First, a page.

NU Hospitals

Subtitle

Blog

An overview of Hypospadias : Causes, Types, Surgery

Posted on March 21, 2019 at 8:00 PM

Hypospadias: 


If your baby boy is born with a dysfunctional penis or it doesn’t function the way it’s supposed to, you want to know whether he can be treated right away. And that’s understandable. Boys with Hypospadias are born with the location of the opening ranging anywhere within the head or shaft of the penis, the scrotum, or perineum.

Hypospadias is pretty common and can be left as it is but surgeons can do surgery to fix the problem when required.

What causes Hypospadias?

As with many other birth defects, this is also one of them.

Some of the reasons could be:


  • Genetics: It’s also associated with some genetic syndromes. If the boy has a father or brother were born with it, you’re also likely to get the same.
  • Fertility treatments: Some kind of hormone therapy or medicine during fertility treatment can lead to this.
  • Exposure to smoking and pesticides.
  • Premature.


Types of Hypospadias:

There are nearly three kinds, depending on where the urethra opening is located:


  • Near the head of the penis (subcoronal).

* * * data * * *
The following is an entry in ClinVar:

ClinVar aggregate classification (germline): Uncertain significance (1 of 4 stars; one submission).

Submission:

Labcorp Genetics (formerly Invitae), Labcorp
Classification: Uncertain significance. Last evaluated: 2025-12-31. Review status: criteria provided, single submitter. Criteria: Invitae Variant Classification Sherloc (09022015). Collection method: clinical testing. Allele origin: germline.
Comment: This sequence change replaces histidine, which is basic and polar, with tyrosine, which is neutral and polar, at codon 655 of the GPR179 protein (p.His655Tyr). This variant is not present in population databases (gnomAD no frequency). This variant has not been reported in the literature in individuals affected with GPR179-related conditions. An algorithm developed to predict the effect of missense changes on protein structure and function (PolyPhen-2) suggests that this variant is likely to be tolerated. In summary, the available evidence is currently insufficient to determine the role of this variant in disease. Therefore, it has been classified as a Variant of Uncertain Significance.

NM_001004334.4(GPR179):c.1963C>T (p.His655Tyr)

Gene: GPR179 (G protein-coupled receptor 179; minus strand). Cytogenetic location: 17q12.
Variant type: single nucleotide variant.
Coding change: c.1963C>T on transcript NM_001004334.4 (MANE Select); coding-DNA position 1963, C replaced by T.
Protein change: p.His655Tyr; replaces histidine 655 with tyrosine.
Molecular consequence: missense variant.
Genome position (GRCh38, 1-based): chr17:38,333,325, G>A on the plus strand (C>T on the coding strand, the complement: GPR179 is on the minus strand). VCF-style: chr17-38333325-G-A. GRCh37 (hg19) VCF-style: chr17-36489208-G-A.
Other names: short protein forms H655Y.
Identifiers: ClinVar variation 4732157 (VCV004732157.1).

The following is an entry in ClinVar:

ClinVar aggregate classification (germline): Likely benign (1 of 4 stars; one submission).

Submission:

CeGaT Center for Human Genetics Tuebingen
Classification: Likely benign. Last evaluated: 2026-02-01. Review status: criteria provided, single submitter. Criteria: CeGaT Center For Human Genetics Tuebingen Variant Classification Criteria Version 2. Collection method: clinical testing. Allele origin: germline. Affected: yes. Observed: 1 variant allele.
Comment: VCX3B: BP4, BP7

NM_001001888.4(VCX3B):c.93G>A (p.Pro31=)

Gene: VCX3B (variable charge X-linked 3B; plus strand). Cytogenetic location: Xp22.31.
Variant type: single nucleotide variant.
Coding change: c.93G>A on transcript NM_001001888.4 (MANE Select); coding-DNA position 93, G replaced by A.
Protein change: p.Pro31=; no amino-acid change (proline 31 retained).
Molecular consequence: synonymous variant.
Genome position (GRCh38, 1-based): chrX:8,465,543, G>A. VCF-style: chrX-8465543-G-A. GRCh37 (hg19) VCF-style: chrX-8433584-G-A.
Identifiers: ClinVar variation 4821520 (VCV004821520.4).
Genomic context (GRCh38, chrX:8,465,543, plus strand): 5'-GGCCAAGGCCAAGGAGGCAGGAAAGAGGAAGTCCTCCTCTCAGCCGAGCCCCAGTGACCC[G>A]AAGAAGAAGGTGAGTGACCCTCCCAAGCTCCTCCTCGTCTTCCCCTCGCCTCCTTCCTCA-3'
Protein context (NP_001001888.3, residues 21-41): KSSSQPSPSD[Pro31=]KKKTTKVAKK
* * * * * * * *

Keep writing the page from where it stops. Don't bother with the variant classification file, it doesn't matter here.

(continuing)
• Along the shaft of the penis (midshaft).
  • Where the penis and scrotum meet, or on the scrotum (penescrotal).


How does the surgery work for Hypospadias?

If the location of the opening is near the tip, the penis often works well enough. But many cases of hypospadias call for surgery to move the urethra and opening. This procedure often includes straightening the penis. The motive behind this surgical correction is to create a penis that functions normally. Surgical correction should also result in a properly directed urinary stream and a straightened penis upon erection. Children who get this surgery are usually between 3 months and 18 months old. The child is anesthetized during the surgery.

Equipped with state-of-the-art facilities and some of the best paediatric urologists, NU Hospitals offers the best urology treatment in Bangalore.


Categories: Urology

Post a Comment

Oops!

Oops, you forgot something.

Oops!

The words you entered did not match the given text. Please try again.

0 Comments